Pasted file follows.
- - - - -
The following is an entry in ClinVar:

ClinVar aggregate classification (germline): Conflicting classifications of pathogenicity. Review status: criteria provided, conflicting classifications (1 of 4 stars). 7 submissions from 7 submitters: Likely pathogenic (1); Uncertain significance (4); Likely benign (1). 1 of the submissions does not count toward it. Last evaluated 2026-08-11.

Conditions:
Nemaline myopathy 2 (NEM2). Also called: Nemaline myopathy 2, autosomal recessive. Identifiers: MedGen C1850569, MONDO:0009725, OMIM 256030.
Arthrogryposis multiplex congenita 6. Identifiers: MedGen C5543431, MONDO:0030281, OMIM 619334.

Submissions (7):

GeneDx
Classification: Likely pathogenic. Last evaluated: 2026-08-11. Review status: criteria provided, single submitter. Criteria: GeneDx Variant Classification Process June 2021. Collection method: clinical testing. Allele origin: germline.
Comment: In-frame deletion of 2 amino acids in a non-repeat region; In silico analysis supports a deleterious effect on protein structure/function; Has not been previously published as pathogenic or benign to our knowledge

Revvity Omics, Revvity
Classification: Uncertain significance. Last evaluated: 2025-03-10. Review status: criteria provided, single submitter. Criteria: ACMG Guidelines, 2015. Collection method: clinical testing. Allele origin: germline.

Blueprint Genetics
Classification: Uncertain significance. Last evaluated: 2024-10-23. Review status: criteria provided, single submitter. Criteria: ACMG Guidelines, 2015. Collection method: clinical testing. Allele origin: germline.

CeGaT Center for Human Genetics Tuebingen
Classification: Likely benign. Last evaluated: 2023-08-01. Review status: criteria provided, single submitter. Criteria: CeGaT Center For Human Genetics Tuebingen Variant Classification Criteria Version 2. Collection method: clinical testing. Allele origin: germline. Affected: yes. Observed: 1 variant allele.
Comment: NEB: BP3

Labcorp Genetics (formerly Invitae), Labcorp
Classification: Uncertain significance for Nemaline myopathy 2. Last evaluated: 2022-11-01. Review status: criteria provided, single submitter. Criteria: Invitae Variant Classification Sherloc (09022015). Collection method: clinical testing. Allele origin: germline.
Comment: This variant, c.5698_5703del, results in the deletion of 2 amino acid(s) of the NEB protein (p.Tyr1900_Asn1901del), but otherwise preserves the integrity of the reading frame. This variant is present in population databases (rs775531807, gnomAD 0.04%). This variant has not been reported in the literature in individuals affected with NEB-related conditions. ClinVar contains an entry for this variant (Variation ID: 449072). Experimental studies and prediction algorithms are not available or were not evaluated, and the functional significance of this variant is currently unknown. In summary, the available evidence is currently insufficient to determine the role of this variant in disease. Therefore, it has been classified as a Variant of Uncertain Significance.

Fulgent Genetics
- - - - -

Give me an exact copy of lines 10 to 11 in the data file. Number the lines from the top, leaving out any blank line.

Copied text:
Revvity Omics, Revvity
Classification: Uncertain significance. Last evaluated: 2025-03-10. Review status: criteria provided, single submitter. Criteria: ACMG Guidelines, 2015. Collection method: clinical testing. Allele origin: germline.